Talks are taking place on Friday between unions and the Government, as further and higher education minister Jamie Hepburn insisted the pay rise offered to teachers was “very fair”.
The deal on the table would see most most staff in classrooms receive a 5 per cent pay rise, although the lowest-earning teachers would get a 6.85 per cent increase.
And Mr Hepburn said combined with other pay rises it would mean salaries for “most teachers” have increased by 21.8 per cent since since 2018.
Teachers, however, have rejected the offer, with unions pressing for a 10 per cent rise.
With members of the EIS, NASUWT and SSTA trade unions all due to strike next week – affecting primary schools on Tuesday and then secondary schools on Wednesday – Mr Hepburn was pressed on whether more money could be found.
Asked directly if teachers would be offered more, the minister said a “very fair and affordable offer” had been made.
Speaking on BBC Radio Scotland’s Good Morning Scotland programme, Mr Hepburn stressed rising inflation meant the Government Budget was now worth less than when it was set, adding the requirement on ministers to ensure a balanced Budget meant that “we don’t have fiscal latitude”.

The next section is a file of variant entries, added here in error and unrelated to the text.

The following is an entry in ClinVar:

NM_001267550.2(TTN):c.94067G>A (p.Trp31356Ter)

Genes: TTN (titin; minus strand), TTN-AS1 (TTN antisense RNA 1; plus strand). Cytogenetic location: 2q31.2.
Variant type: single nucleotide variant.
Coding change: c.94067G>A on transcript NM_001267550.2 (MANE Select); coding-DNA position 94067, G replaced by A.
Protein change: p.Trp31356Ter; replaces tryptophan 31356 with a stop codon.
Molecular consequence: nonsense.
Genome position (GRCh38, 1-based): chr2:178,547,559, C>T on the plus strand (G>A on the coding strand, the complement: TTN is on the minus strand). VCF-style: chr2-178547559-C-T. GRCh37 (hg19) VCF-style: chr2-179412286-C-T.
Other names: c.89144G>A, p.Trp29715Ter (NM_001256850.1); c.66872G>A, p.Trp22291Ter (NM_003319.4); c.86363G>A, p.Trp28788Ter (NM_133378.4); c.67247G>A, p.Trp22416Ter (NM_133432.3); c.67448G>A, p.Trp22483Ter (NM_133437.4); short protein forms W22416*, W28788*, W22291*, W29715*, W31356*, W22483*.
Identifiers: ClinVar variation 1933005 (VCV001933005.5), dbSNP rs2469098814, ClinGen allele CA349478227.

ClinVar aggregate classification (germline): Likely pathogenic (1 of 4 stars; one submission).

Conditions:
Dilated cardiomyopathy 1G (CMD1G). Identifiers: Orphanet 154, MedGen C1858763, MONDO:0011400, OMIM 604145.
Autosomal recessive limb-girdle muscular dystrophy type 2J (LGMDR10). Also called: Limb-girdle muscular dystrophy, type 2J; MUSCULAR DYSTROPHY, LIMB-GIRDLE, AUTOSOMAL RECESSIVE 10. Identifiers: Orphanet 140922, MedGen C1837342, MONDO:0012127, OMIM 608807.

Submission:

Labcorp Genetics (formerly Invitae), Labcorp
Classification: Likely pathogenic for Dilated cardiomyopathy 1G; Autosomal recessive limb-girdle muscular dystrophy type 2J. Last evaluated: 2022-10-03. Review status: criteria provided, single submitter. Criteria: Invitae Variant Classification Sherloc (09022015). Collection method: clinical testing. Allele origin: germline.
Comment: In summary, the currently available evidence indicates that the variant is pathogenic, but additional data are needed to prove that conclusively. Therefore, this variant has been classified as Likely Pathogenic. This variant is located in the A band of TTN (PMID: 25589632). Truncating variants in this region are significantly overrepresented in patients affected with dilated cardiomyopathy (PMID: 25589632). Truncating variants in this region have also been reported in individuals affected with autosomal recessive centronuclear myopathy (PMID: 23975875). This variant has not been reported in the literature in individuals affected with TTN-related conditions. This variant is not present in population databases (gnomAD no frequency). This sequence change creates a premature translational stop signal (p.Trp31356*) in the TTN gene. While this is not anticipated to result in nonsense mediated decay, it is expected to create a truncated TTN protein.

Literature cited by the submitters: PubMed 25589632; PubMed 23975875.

Speaking about the proposal made to teachers, Mr Hepburn stated: “If you actually look at what we have offered, it is 6.85 per cent uplift for the lowest paid teachers, 5 per cent for most and £3,000 for those earning £60,000 or more.
“That would representative a 21.8 per cent cumulative pay increase for most teachers since 2018.”
Asked if this was the final offer, Mr Hepburn stated: “Discussions will continue, but this is a fair and fundamentally an affordable offer and it would ensure that teachers in Scotland remain by some measure the best paid teaching staff in the UK.
“We want to make sure we have that edge for teachers in Scotland and the offer we have got on the table would ensure that.”